Before you start your search, it is worth a quick check with your credit card company as you may have travel insurance included with them. From there we find insurance comparison sites great as we can quickly compare policies to get the best deal. Our go-to is Compare the Market. This can come with the benefit of meerkat 2 for 1 movies and meals with the purchase of a qualifying product, winner! Our next step is to go on sites like TopCashback to check for any current insurance deals and cashback offers. You may also find offers through your retail loyalty cards.

If you find a policy on a comparison site, it may be cheaper to go directly to that provider. This could be worth a quick phone call. The same goes for cashback sites. Sometimes there might be a great cashback deal, but the premium could be more expensive as a result. It would then be better value to book through the comparison site or direct than it would be getting the cashback deal. 

Store your documents 

Once you have purchased travel insurance download the documents.  We send them to our emails, cloud storage like Dropbox or Google Drive, and our family or friends so they can access them for us if we cannot. Also, download them to your device in case Wi-Fi is not available and you cannot get onto your email. 

European Health Insurance Card (EHIC) 

We have had to use an EHIC and we highly recommend them when traveling within the EU and to Norway, Iceland, Liechtenstein, or Switzerland. Each member of your family will need their card. They are free and easy to apply for and enable you to get medical treatment for free or at a reduced cost. Therefore, you will still need to get travel insurance for your trip. Apply for a free EHIC via the NHS here.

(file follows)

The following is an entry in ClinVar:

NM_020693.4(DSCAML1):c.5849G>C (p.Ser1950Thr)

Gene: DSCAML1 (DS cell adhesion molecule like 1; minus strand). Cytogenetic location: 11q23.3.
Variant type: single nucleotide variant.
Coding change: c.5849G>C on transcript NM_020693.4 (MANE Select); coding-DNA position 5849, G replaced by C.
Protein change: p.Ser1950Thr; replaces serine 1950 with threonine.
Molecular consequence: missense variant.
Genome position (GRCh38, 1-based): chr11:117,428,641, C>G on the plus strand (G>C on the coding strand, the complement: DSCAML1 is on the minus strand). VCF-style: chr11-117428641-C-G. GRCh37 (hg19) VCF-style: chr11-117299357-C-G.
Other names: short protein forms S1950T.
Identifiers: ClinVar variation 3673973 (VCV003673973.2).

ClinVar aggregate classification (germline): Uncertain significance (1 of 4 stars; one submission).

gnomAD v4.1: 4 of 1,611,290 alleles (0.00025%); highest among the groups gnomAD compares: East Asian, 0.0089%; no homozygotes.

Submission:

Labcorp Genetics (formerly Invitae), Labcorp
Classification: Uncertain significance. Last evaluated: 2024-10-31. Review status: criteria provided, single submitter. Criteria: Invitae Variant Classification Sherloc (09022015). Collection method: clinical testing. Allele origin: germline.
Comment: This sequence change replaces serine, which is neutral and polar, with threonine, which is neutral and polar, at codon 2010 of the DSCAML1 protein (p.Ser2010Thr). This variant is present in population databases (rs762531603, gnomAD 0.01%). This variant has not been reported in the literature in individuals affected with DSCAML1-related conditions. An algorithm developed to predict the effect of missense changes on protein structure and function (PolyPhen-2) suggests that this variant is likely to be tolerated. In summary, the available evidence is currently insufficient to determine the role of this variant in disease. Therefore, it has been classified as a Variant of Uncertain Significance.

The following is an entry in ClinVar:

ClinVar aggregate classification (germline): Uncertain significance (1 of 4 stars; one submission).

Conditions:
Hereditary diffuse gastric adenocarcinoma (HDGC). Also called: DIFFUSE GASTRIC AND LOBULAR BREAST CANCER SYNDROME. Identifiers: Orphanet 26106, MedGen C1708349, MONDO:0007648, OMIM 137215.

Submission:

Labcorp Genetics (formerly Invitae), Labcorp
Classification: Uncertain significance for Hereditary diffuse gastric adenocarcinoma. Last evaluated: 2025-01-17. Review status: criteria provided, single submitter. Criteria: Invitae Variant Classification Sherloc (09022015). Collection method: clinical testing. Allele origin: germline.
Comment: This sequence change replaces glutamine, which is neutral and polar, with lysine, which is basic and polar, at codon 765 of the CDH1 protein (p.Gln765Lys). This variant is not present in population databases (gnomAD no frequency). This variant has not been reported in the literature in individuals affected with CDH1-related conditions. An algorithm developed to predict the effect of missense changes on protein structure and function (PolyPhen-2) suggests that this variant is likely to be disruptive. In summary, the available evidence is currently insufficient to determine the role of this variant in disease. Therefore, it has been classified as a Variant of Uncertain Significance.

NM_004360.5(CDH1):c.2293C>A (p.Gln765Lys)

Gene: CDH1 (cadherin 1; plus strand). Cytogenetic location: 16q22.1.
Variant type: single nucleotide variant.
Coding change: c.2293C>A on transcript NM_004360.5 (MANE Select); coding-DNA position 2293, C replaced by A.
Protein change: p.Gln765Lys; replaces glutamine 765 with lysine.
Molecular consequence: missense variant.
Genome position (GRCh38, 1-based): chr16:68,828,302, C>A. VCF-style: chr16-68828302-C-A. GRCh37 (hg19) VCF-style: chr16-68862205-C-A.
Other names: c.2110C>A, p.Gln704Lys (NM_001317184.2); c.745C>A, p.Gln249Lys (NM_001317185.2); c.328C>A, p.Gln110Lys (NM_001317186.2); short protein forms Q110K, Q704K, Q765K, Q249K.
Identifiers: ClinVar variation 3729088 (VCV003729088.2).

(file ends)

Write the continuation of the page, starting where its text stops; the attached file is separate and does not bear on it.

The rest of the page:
What you need to know

A passport is one of the most important travel documents and essentials on your travels. It is issued by your government and confirms your identity and nationality for travel abroad. You will most likely be denied travel without a valid passport. British governmental advice is to not book any travel abroad until you have a valid passport. 

How to apply/renew 

You can save £9.50 by applying or renewing online but it can be done by paper form from the post office if preferred. Renewal should be done 6 months before the expiration date as some countries may deny you entry if not. Prices vary from £49 to £95 depending on your age and the type of passport needed. For a full cost, breakdown visit the FCO. It usually takes 6 weeks to get your first UK passport and 3 weeks for a renewal. For an additional cost, you can get your passport quicker by using the 1-week fast track service. See here for online passport applications or renewals from the FCO.


Make copies of your passport and keep them safe. There are several ways to do this, paper copies, downloading to your mobile device, storing online, and giving to a trusted family member or friend. If you lose your passport or its stolen you must cancel it as soon as possible. To report a lost or stolen passport visit the FCO here.

Visas/entry requirements

People queuing for a flight at an airport.